Many players tend to stare longer at weak hole cards than they do at strong hole cards.

As noted in the previous tell, players have an inclination to look away quickly from cards that have helped, and to stare at cards that haven’t helped. This tell can be especially pronounced with hole cards.

Many players will tend to glance away quickly from good hole cards. They will tend to put them down quickly as an instinct to hide their good fortune. (See ‘Looking away from good cards’ for more on this.) Understanding this reaction allows us to understand the opposite behavior these players exhibit when looking down at weak cards. For most players, the longer they look at their hole cards, the less likely it is that they have a strong hand. This tell doesn’t have to be extremely pronounced to be useful. Depending on the player, it might only be the difference of a few fractions of a second.

To put it simply: in a typical game of average players, if I see a player look down at his cards for the first time, and stare at them for a couple seconds, I’d say that player has a weak hand about 90% of the time. (This tell is much more meaningful than its opposite: putting cards down immediately. If I saw a player take a first glance at his hole cards and put them down immediately, in a fraction of a second, I would guess that player has a strong hand maybe a little more than 50% of the time.)

This tell is useful in all poker games. In 5-Card Draw, you can often see this tell when a player picks up his cards all at once, and stares at his hand, trying to see if anything is playable. Conversely, when he gets a big hand, he will look at the cards quickly and then put them down quickly. Or when a player draws a single card, fans his cards, and then just stares at the hand because it hasn’t been helped. Or in 7-Card Stud, when a player receives his last card down and just stares at it and his board cards because he still doesn’t have a hand.

Peripheral vision can help you spot this tell in most games. As the cards are dealt, you can look towards the center of the table and use peripheral vision to see who’s putting cards down quickly and who’s staring at their hand for a few seconds. If you see all your opponents staring at their cards for a couple seconds, you can feel more comfortable entering the pot with weaker holdings.

Many times, spotting this tell will make up my decision if I am contemplating an aggressive pre-flop raise. If I’ve spotted a few people who have looked at their cards for a few seconds, I know that the level of risk has decreased and that these players will likely be folding to a raise. My favorite use of this tell is in no-limit games when I’ve seen a player stare at his cards for a few seconds and I’m quite certain, based on previous observations, that he’s weak. If this player gets involved in a pot with me, I can raise him pre-flop much more aggressively than I otherwise would.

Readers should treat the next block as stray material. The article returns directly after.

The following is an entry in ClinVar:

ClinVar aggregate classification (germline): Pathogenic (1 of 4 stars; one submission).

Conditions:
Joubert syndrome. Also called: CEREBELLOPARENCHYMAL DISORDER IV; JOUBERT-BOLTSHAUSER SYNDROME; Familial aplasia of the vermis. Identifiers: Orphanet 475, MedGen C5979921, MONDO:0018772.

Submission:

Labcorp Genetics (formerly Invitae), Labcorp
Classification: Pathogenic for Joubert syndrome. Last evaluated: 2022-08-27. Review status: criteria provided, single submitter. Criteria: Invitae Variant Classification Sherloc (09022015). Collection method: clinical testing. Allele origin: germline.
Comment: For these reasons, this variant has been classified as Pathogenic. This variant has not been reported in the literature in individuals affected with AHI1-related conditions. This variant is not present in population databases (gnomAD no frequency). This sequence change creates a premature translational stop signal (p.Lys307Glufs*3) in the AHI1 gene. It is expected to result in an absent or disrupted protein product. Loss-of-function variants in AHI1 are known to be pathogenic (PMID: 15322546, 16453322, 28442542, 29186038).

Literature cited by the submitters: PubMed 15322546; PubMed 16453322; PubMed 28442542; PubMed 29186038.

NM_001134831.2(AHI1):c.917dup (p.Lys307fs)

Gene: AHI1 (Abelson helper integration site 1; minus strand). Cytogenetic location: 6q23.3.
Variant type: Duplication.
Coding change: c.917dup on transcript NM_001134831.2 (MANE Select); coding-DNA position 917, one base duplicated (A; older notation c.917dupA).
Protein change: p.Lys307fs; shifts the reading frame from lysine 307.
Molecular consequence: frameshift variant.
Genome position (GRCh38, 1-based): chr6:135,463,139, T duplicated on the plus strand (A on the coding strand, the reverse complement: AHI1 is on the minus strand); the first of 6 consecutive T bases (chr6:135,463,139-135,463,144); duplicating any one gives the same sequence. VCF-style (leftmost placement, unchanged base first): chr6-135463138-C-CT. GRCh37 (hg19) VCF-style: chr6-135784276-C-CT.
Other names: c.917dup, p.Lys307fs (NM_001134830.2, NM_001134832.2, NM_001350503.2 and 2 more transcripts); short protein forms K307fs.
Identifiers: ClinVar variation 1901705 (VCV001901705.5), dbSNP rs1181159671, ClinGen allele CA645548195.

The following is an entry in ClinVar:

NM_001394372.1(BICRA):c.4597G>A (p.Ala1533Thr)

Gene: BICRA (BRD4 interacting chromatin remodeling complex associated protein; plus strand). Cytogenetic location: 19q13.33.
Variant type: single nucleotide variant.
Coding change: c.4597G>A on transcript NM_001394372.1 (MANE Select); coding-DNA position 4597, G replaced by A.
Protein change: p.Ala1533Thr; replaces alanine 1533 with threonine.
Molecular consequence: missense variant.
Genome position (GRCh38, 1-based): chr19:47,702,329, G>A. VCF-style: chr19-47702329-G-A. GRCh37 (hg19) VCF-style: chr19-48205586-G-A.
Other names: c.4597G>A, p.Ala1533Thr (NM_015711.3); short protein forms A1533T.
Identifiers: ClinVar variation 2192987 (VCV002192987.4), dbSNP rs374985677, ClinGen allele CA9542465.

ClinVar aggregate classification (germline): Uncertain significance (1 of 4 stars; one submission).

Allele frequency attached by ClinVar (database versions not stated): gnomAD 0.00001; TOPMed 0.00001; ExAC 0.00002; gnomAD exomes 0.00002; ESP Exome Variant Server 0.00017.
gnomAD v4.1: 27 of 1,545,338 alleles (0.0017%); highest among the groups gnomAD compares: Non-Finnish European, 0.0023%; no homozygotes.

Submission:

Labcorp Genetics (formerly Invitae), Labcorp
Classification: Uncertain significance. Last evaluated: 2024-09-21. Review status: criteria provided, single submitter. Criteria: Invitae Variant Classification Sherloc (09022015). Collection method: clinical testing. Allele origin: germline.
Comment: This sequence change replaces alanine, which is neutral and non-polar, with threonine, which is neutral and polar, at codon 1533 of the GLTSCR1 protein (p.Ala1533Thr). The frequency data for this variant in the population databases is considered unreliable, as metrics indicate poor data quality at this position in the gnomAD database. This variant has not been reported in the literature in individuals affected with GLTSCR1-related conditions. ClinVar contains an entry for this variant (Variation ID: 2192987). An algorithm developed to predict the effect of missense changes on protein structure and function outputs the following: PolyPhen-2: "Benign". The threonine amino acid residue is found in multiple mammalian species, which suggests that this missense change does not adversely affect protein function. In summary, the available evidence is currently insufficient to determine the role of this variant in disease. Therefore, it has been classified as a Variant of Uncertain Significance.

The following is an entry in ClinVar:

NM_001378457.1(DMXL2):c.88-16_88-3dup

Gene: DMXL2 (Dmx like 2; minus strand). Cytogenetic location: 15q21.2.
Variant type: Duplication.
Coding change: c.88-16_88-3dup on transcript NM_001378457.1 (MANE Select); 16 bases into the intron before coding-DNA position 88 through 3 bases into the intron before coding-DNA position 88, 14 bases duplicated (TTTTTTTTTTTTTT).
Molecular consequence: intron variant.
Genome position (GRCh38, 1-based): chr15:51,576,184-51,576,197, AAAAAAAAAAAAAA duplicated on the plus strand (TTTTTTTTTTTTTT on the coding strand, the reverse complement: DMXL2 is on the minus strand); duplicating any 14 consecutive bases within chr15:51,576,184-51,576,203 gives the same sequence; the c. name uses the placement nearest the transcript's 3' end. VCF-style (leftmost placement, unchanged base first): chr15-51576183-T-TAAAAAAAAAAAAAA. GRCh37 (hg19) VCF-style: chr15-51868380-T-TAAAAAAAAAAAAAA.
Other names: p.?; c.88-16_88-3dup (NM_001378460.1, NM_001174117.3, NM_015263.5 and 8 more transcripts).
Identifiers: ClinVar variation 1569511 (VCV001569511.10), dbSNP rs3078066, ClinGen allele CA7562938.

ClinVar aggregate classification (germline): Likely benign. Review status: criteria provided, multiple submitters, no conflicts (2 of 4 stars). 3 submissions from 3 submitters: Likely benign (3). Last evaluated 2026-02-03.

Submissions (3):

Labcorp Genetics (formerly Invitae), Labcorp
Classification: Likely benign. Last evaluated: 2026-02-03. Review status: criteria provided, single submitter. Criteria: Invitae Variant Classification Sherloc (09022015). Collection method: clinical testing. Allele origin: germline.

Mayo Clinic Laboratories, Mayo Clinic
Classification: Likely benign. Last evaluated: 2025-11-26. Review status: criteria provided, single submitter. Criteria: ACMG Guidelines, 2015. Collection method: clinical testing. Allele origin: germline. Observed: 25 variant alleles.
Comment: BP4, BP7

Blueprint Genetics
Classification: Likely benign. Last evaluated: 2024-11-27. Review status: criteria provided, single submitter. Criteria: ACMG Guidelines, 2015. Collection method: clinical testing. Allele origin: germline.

The cards have just been dealt. The player on the left is using his peripheral vision to study how the players behind him look at their hole cards.

Home games

This tell is very helpful in Guts-style games (popular in some home games), where a player’s hand is usually only two or three cards. In Guts games, players usually have to put their hands in position above the table, and then either hold onto their cards or drop their cards at the end of a countdown; this indicates if they are contesting the pot or are folding. This tell alone will let you crush these games, simply by using peripheral vision to see who’s ready to play quickly and who’s staring at their cards for a few seconds before being ready.

Indian poker is popular in some very friendly home games. It typically is played as a variant of a five-card stud game, except you hold up your single hole card on your forehead, so that everyone can see your hole card except you, and so that you can see everyone else’s hole cards. People’s tendency to look away from good hands is a very valuable tell in this game. It’s often possible to tell when you hold a strong hand because your opponents will avoid looking at the card on your forehead when it’s good for you, whereas they will often appear to “study” the cards of players who hold weak hands.

Indian poker and guts poker are not played at casinos and rarely played for significant stakes, but if you get a chance to play them, you will clearly see this tendency of glancing away from good cards and staring at bad cards. Observing this tell in these games where it is more obvious will help you spot this behavior when it is displayed more subtly in other, more serious games.


Leave a Reply

Your email address will not be published. Required fields are marked *